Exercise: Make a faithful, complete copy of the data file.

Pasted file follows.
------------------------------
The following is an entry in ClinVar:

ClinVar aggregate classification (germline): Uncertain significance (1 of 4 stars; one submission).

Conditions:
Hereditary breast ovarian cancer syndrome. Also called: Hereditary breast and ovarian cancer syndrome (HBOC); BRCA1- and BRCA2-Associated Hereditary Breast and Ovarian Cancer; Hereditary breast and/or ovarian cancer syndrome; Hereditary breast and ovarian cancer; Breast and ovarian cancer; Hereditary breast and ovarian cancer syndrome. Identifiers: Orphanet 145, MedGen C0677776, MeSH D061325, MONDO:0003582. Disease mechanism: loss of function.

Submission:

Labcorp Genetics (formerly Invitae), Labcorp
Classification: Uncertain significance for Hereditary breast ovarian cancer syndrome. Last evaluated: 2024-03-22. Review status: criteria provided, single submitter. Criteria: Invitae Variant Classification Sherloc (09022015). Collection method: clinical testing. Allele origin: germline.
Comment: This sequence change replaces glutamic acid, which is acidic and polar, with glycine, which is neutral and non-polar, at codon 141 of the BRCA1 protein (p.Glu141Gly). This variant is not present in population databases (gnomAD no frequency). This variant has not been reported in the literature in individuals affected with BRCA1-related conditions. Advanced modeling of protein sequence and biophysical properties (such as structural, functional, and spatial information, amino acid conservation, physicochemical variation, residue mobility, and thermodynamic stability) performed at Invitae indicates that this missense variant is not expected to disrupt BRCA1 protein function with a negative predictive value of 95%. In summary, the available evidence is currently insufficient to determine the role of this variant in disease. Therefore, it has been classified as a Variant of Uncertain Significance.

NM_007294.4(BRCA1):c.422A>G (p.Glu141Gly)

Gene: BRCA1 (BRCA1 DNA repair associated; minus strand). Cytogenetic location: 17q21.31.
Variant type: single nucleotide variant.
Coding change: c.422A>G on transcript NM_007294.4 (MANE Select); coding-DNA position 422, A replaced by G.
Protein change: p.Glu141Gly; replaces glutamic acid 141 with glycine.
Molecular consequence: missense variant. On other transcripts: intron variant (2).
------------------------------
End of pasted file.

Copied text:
The following is an entry in ClinVar:

ClinVar aggregate classification (germline): Uncertain significance (1 of 4 stars; one submission).

Conditions:
Hereditary breast ovarian cancer syndrome. Also called: Hereditary breast and ovarian cancer syndrome (HBOC); BRCA1- and BRCA2-Associated Hereditary Breast and Ovarian Cancer; Hereditary breast and/or ovarian cancer syndrome; Hereditary breast and ovarian cancer; Breast and ovarian cancer; Hereditary breast and ovarian cancer syndrome. Identifiers: Orphanet 145, MedGen C0677776, MeSH D061325, MONDO:0003582. Disease mechanism: loss of function.

Submission:

Labcorp Genetics (formerly Invitae), Labcorp
Classification: Uncertain significance for Hereditary breast ovarian cancer syndrome. Last evaluated: 2024-03-22. Review status: criteria provided, single submitter. Criteria: Invitae Variant Classification Sherloc (09022015). Collection method: clinical testing. Allele origin: germline.
Comment: This sequence change replaces glutamic acid, which is acidic and polar, with glycine, which is neutral and non-polar, at codon 141 of the BRCA1 protein (p.Glu141Gly). This variant is not present in population databases (gnomAD no frequency). This variant has not been reported in the literature in individuals affected with BRCA1-related conditions. Advanced modeling of protein sequence and biophysical properties (such as structural, functional, and spatial information, amino acid conservation, physicochemical variation, residue mobility, and thermodynamic stability) performed at Invitae indicates that this missense variant is not expected to disrupt BRCA1 protein function with a negative predictive value of 95%. In summary, the available evidence is currently insufficient to determine the role of this variant in disease. Therefore, it has been classified as a Variant of Uncertain Significance.

NM_007294.4(BRCA1):c.422A>G (p.Glu141Gly)

Gene: BRCA1 (BRCA1 DNA repair associated; minus strand). Cytogenetic location: 17q21.31.
Variant type: single nucleotide variant.
Coding change: c.422A>G on transcript NM_007294.4 (MANE Select); coding-DNA position 422, A replaced by G.
Protein change: p.Glu141Gly; replaces glutamic acid 141 with glycine.
Molecular consequence: missense variant. On other transcripts: intron variant (2).